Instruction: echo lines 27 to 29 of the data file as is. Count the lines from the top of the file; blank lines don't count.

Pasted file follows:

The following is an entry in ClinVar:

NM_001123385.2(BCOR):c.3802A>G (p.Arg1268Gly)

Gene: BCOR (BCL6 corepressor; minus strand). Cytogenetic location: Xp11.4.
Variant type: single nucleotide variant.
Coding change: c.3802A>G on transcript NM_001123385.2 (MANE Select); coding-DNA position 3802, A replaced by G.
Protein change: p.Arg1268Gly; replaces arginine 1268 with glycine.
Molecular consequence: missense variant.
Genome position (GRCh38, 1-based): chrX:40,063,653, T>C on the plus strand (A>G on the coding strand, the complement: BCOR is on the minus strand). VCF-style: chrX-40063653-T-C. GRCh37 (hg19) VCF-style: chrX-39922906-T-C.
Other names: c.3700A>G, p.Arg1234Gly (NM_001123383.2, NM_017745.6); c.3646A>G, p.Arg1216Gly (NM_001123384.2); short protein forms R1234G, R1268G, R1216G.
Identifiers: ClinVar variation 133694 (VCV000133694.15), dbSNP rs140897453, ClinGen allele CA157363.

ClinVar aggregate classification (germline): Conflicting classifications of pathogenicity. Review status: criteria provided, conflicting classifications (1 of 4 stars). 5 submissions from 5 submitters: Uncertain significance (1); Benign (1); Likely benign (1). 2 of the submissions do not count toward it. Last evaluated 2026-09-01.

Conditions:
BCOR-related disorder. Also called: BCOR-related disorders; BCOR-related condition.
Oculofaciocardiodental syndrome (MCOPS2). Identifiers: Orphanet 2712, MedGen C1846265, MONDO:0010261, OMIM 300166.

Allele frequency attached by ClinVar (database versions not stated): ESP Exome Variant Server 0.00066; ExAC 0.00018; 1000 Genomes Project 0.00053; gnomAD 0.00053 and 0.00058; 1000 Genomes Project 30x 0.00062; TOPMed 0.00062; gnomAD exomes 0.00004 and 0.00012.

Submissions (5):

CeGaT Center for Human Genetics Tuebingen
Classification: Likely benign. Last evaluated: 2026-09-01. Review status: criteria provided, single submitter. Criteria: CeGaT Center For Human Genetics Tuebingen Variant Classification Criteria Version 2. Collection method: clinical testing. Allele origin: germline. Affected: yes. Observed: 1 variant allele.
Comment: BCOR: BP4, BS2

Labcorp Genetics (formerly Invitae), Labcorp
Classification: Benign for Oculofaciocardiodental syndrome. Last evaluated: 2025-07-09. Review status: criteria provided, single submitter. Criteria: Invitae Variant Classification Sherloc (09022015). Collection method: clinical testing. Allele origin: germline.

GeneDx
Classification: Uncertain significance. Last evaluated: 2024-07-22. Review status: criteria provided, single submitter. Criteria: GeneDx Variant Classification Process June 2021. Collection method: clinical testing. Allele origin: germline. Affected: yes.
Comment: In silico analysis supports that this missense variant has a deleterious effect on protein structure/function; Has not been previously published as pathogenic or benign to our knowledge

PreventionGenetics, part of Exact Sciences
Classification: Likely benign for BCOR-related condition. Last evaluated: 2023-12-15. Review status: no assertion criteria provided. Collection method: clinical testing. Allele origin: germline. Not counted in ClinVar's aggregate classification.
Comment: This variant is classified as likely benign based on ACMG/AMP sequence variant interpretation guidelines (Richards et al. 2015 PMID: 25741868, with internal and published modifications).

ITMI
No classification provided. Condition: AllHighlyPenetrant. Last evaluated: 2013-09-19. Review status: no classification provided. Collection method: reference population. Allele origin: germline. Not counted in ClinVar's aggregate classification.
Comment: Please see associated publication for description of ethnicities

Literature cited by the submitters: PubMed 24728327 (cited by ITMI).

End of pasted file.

Comment: This variant is classified as likely benign based on ACMG/AMP sequence variant interpretation guidelines (Richards et al. 2015 PMID: 25741868, with internal and published modifications).

ITMI
No classification provided. Condition: AllHighlyPenetrant. Last evaluated: 2013-09-19. Review status: no classification provided. Collection method: reference population. Allele origin: germline. Not counted in ClinVar's aggregate classification.